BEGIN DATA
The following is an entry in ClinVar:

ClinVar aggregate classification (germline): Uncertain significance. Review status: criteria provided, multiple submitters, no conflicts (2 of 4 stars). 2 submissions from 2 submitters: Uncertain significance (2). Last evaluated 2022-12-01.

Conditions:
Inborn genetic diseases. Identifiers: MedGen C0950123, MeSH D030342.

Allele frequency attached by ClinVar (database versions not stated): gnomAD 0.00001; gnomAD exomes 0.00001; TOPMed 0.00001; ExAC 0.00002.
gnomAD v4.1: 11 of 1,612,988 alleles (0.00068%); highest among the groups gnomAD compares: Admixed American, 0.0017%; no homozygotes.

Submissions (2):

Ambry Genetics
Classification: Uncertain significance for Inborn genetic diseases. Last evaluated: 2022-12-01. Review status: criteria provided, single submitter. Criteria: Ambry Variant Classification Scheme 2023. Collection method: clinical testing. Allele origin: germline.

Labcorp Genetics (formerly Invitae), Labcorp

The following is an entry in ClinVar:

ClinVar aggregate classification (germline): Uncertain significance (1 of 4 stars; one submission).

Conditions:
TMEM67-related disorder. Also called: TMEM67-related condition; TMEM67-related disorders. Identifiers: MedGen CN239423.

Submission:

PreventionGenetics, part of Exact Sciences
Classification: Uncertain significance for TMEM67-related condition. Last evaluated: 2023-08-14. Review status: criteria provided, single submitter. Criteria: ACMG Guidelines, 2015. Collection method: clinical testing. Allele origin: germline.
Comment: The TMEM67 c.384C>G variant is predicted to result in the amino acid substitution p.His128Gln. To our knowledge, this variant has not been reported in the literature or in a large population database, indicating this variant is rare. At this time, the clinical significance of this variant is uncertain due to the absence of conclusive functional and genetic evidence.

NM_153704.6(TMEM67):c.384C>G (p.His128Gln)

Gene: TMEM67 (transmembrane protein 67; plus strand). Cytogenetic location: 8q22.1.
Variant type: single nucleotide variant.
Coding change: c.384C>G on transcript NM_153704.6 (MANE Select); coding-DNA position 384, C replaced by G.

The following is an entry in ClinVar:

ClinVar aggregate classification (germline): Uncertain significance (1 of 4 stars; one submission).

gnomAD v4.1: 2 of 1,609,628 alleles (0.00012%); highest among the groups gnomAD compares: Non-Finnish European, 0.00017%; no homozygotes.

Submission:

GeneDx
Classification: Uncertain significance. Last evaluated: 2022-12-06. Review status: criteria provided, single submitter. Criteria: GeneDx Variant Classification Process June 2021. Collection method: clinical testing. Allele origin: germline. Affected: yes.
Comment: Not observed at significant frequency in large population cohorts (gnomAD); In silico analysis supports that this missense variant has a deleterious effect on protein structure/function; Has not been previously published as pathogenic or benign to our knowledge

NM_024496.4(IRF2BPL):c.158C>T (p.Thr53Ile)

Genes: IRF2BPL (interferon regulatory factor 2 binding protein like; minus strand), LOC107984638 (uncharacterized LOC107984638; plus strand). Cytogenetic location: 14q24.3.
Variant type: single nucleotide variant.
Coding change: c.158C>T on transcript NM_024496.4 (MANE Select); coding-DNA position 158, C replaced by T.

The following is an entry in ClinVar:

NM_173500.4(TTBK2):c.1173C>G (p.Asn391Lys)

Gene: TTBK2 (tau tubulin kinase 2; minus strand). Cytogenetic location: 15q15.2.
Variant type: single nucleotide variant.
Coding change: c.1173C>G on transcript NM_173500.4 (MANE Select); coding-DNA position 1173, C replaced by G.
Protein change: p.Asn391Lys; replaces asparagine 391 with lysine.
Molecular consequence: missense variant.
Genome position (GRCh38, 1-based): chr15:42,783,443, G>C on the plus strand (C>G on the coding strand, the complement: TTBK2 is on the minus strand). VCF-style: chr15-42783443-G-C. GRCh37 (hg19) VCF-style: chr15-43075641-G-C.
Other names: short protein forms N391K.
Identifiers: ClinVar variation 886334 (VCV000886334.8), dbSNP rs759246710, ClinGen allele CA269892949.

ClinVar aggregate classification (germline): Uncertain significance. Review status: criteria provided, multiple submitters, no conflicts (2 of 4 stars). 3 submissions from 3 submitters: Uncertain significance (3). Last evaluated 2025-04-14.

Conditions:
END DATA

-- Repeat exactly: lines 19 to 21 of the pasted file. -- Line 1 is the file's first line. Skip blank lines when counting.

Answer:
NM_153704.6(TMEM67):c.384C>G (p.His128Gln)

Gene: TMEM67 (transmembrane protein 67; plus strand). Cytogenetic location: 8q22.1.
Variant type: single nucleotide variant.